Simply put, the man's swing gives him an edge along with the thin air.

19. Chipper Jones

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    If you're going to be a switch-hitter in the majors, your swing had better be something special.  In Chipper Jones' case, special isn't a good enough word.  The 6'4" third baseman set a new standard for this particular category of hitter, and in 18 years, he has hit .304 with 454 home runs and 1,561 RBI.

    Jones just looks so poised and focused at the plate and his swing is so fluid that he can hit the ball anywhere, showing good power as well as ability to hit for average.  Oh, and let's not forget that he won the NL batting title with a .364 average in 2008, when he was 36 years old.

    Love him or hate him, you have to admit this much: Jones was and still is a wizard with swinging form despite his age.  Even last year, at age 39 and coming off a serious knee injury, he was still able to put up effective numbers.  If that isn't the product of a pretty swing, then I don't know what is.

18. Sammy Sosa

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    I don't care that most of his prime career years were helped by the use of steroids.  The fact is that if you watched baseball in the late '90s/early 2000s, you were a fan of Sammy Sosa.

    This guy's swing was just so strong and so perfect that every time he came up to bat, you inched forward in anticipation.  Whenever he hit a home run, you just had to wait for that little arch backward that he used to do, followed by the signature bunny hop.

    Even in the last couple of years of his career, when he was off steroids, Sosa's swing still was one of the best.  Playing at Rangers Ballpark in Arlington may have helped, but it's hard to argue that Sosa's form at the plate was something unique and special and something that the fans loved watching.

17. Stan Musial

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    When Stan "The Man" Musial first came up to the majors, I wouldn't at all be shocked if opposing pitchers and managers thought his hitting to be sub-par, given his unorthodox batting stance.  Instead of standing up straight-ish with the bat back, Musial hunched his upper back, kept the bat back and shimmied his front leg up just a bit.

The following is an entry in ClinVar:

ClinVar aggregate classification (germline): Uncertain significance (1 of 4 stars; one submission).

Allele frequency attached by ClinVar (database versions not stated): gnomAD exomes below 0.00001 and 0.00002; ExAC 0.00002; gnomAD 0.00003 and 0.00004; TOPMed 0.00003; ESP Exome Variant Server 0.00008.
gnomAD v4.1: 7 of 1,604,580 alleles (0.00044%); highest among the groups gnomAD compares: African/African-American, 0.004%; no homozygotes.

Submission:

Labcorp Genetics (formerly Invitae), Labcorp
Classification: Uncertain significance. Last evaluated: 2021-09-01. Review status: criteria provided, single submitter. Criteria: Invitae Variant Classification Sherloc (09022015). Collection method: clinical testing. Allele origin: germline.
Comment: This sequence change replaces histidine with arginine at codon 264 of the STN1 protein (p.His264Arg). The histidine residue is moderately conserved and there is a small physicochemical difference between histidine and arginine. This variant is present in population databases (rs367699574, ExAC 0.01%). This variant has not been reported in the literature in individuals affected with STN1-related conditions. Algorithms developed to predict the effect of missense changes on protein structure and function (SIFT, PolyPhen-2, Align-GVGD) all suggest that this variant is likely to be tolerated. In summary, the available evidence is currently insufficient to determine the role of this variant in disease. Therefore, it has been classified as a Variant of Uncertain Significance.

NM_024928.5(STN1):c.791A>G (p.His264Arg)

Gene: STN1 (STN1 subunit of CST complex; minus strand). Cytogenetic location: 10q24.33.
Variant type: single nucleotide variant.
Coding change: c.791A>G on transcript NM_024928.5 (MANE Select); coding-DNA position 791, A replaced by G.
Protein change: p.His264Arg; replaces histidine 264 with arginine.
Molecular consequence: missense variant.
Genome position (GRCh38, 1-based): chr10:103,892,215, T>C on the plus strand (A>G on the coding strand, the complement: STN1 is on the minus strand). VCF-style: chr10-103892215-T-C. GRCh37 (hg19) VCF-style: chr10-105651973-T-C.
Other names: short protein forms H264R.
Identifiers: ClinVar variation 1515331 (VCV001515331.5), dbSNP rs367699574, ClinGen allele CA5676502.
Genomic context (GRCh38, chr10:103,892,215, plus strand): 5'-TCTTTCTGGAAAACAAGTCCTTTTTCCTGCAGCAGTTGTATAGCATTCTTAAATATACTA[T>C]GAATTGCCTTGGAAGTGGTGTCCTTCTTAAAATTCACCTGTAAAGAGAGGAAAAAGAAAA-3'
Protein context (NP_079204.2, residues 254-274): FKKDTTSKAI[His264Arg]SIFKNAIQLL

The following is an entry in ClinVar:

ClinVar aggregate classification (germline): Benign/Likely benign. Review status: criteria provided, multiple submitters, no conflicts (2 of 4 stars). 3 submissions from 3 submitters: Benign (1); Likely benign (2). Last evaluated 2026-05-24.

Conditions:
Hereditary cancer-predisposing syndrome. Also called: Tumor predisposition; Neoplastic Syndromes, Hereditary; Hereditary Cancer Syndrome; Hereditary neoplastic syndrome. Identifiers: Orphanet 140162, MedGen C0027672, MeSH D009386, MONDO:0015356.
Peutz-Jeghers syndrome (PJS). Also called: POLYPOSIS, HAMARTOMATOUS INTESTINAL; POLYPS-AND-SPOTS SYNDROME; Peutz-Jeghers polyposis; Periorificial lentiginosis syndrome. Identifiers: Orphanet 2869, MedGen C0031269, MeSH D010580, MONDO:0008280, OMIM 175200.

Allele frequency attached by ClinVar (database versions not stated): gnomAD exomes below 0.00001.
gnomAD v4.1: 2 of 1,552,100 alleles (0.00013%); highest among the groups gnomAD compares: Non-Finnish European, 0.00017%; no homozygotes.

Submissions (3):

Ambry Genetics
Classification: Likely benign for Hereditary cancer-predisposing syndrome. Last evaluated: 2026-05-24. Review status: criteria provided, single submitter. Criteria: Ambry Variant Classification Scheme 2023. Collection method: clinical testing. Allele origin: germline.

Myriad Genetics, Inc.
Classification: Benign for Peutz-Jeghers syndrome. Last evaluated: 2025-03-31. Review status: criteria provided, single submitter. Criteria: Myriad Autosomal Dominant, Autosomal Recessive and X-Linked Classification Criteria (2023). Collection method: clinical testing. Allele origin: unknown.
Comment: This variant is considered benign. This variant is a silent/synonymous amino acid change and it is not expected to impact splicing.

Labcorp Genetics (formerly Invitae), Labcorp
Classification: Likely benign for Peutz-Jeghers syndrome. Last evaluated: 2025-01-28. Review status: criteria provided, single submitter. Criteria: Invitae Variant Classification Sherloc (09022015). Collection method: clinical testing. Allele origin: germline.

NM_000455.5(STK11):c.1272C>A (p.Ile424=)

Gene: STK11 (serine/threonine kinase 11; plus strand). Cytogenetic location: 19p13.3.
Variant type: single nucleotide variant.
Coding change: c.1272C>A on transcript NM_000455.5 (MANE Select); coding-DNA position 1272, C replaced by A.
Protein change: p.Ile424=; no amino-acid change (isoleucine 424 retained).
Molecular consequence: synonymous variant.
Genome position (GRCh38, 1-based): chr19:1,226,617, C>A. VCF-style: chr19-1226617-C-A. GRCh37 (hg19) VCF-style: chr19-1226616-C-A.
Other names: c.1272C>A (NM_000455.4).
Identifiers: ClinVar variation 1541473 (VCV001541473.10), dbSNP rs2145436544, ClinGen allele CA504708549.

Yet, within this stance was a nasty swing that Musial rode all the way to the Hall of Fame.  In 22 seasons, Musial hit .331 with 3,630 career hits and took home seven NL batting titles to go with three MVP awards.  I don't know what it was about it, but his swing just gave him an edge that made him one of the game's most dangerous hitters.

16. George Brett

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    Easily the best man ever to put on a Kansas City Royals uniform, George Brett's swing could be defined in two words: old school.  Even for a lefty batter, he could hit the ball practically anywhere and was a legitimate home run threat too.  On top of that, Brett was the last hitter to come close to hitting .400 for a season when he hit .390 in 1980, the second of three batting titles he would win.

    Ultimately, he would finish his 21-year career with a .305 lifetime average to go with 3,154 hits and 317 home runs.  In the end, he rode that beautiful swing all the way to becoming a first-ballot Hall of Famer.

15. Rod Carew

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    By regular standards, Rod Carew's swing was not exactly pretty.  His stance was extremely awkward, and he always seemed to be hacking at the ball.

    Yet, given the results, it's hard to argue with the swing's sweetness.  From 1969 to 1978, Carew won seven batting titles and hit .344 over that stretch.  In a 19-year career, he hit .328 with 3,053 career hits compared to just 92 home runs.

    This type of hitter is rare in today's game, so Carew and his swing will forever give us a lasting reminder of what a pure hitter should look like.

14. Wade Boggs

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    I can only imagine what it must have been like for pitchers to face Wade Boggs in the 1980s.  The man's swing was so wrist oriented yet so strong, that each pitch thrown to him must have had a prayer behind it.  Unfortunately for the pitcher, most of these prayers went unanswered.

    Boggs and his flickish swing won five batting titles in six years, from 1983-1988.  Over that span, he hit an incredible .356.

    He would never win another batting title after that, but Boggs was a lock to hit over .300 even as he started to age.  He finished his career with a .328 lifetime batting average to go with 3,010 hits, and today he is remembered as one of the best contact hitters to ever play the game.

    Even with that unorthodox swing, Boggs found a way to make it look pretty and become a baseball legend.

13. Vladimir Guerrero

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    I don't know what it was about Vladimir Guerrero's swing, but it was just plain awesome.  No matter where the ball was, be it really low in the zone or way outside, this man could turn it into a base hit or even a long home run.